This March, the OUP Philosophy team honors Socrates (470-399 BC) as their Philosopher of the Month. As elusive as he is a groundbreaking figure in the history of philosophy, this Athenian thinker is perhaps best known as the mentor of Plato and the developer of the Socratic method. Although Socrates wrote nothing himself and thus remains to some degree mysterious, sources including Plato, Xenophon, and a comedy by Aristophanes in which Socrates is a central character, inform our modern understanding of his life and work.
Socrates was born in Athens, where he spent most of his life. His parents were Sophroniscus, a stonemason, and Phaenarete, a midwife. With his wife, Xanthippe, Socrates had three sons. While little is known of the first half of his life, Socrates grew to become a recognizable public figure, appearing in several popular plays and poems as an eccentric character with a loquacious persona who is often seen walking barefoot. Socrates was known to have served with distinction as a heavy infantryman in the Peloponnesian War, and Plato reports that he was present at the siege of Potidaea on the Aegean coast. Noted for his endurance, Socrates reportedly stood for 24 hours in motionless contemplation. In 400 or 399 BC, Socrates was arrested in Athens and charged with corrupting the youth, not recognizing the gods of the city, and introducing new divinities. With no record of the trial, it is impossible to infer on what grounds the accusations were made, and to what conduct on the part of Socrates they refer. After a trial produced a guilty verdict, Socrates was sentenced to death by suicide.
Because Socrates left no written record of his philosophy behind, it is challenging to ascertain which doctrines, if any, he actually held—a question which has been the source of scholarly deliberation for centuries. What is known of his actual beliefs comes to us through representations (the historical accuracy of which is a matter of debate) of the character of Socrates in the works of Plato and Xenophon. Both represent Socrates as having an interest in inductive reasoning and general definitions, and both attribute to him the idea that virtue is knowledge or wisdom. According to Plato, Socrates denies possession of either, but does in some dialogues offer moral insight.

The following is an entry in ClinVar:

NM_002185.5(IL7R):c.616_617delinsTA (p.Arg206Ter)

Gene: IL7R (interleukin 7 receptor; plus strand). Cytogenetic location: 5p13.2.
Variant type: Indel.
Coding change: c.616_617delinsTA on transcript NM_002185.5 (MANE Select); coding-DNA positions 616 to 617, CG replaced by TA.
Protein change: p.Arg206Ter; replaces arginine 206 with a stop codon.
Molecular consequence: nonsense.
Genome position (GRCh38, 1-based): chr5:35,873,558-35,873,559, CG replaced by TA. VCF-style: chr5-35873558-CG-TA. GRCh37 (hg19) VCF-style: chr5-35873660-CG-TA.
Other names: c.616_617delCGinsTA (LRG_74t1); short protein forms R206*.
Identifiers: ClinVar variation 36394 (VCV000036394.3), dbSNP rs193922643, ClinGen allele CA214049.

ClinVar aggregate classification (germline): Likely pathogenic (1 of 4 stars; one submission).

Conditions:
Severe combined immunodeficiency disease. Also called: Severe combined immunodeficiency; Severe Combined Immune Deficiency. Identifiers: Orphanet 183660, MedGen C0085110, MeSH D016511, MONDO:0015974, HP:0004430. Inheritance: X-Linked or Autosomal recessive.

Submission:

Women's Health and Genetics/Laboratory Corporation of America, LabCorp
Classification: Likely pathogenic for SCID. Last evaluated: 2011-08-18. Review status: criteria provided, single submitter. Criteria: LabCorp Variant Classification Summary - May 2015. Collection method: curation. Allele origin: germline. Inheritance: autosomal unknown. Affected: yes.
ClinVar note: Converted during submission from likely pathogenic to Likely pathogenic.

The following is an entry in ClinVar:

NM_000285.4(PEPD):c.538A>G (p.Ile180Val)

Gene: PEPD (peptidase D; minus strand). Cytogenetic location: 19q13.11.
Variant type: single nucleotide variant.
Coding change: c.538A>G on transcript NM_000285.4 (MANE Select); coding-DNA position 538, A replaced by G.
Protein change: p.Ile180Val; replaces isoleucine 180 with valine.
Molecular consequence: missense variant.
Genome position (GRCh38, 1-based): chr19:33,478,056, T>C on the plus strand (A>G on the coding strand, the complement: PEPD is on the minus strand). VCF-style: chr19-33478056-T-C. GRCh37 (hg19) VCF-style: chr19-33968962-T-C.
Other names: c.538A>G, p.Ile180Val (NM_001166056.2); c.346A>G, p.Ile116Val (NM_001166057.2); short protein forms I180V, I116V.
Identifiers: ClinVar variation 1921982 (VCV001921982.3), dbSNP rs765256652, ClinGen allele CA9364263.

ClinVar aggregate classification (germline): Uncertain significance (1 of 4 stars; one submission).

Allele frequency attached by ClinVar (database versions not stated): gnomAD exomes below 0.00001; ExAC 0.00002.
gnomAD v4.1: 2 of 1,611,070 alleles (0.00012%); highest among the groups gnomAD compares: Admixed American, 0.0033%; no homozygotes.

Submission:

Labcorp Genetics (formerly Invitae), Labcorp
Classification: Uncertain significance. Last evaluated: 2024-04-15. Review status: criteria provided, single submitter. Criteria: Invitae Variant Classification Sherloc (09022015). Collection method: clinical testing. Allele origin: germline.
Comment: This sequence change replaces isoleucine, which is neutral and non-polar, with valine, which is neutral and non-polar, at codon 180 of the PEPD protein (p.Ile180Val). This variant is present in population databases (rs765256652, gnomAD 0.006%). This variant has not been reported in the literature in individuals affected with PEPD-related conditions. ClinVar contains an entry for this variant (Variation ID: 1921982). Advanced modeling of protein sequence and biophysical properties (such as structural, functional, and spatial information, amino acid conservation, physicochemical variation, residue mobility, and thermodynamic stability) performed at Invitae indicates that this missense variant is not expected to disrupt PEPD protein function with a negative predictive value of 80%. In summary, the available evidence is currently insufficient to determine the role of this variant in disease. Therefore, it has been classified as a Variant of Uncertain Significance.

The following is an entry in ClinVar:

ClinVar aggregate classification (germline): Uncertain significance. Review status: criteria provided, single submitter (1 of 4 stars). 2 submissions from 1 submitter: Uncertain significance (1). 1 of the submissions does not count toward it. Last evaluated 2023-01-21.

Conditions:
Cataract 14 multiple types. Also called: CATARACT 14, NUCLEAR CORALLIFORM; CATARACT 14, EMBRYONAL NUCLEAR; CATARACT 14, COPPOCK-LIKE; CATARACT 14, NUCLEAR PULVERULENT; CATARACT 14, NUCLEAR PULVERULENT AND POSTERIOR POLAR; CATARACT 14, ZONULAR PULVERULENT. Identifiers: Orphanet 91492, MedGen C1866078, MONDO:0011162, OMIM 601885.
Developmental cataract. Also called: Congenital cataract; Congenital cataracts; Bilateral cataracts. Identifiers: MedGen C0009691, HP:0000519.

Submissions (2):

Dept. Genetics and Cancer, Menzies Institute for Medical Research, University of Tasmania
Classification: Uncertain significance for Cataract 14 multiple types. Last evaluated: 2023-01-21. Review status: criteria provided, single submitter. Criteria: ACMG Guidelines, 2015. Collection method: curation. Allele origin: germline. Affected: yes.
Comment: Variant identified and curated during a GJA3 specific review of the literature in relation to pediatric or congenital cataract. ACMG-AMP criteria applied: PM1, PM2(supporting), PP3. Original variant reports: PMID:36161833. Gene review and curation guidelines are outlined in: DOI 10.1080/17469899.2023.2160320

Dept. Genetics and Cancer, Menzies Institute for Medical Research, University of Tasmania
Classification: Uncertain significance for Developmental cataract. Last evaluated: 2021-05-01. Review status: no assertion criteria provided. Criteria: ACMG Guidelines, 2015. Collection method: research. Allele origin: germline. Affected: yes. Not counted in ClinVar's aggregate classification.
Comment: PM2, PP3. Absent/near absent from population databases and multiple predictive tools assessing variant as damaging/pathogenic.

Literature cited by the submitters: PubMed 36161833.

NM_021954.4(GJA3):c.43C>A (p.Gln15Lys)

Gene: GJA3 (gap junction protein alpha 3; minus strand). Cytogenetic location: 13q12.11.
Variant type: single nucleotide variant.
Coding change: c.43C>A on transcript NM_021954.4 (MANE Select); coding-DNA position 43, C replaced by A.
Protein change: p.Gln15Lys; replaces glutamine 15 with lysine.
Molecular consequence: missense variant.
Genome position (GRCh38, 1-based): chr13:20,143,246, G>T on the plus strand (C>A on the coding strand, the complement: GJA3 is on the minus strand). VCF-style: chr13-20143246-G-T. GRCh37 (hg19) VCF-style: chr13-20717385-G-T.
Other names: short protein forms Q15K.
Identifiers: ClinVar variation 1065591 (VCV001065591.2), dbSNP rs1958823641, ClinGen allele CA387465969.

Scholar Peter Adamson, in his podcast series, History of Philosophy Without Any Gaps, devotes an entire episode on separating Socratic fact from fiction with his colleague, Rapahel Woolf.
Absent the influence of Socrates, it is possible that Plato would have become a statesman rather than a philosopher—inconceivably altering the landscape of western philosophy. Successive generations of thinkers have shaped their own unique portrayals of him, from the asceticism of the Cynics, to the Enlightenment’s image of Socrates the rationalistic martyr. And so, in the spirit of the Socratic method, we invite you to answer: who was Socrates? Let us know in the comments below, or on Twitter using the hashtag #philsopherotm.
Featured image: David – The Death of Socrates. Public domain via Wikimedia Commons.